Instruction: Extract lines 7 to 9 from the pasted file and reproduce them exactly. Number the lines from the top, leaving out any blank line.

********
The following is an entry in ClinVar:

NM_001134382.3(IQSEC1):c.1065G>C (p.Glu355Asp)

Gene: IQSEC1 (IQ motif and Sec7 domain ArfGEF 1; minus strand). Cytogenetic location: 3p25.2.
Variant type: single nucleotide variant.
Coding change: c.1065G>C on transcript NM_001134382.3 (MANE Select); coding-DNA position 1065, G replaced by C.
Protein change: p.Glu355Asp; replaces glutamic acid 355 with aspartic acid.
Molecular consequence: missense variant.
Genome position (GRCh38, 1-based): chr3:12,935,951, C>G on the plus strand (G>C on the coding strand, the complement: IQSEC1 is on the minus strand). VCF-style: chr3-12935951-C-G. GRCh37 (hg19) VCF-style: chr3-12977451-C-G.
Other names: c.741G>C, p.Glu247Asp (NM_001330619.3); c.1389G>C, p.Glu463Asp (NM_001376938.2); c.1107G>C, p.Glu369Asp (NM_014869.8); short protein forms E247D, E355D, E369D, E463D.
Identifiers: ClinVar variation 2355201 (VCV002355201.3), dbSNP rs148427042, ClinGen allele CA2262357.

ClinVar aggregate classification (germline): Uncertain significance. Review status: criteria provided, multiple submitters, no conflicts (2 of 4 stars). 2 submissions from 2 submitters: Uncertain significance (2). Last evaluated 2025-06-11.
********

Molecular consequence: missense variant.
Genome position (GRCh38, 1-based): chr3:12,935,951, C>G on the plus strand (G>C on the coding strand, the complement: IQSEC1 is on the minus strand). VCF-style: chr3-12935951-C-G. GRCh37 (hg19) VCF-style: chr3-12977451-C-G.
Other names: c.741G>C, p.Glu247Asp (NM_001330619.3); c.1389G>C, p.Glu463Asp (NM_001376938.2); c.1107G>C, p.Glu369Asp (NM_014869.8); short protein forms E247D, E355D, E369D, E463D.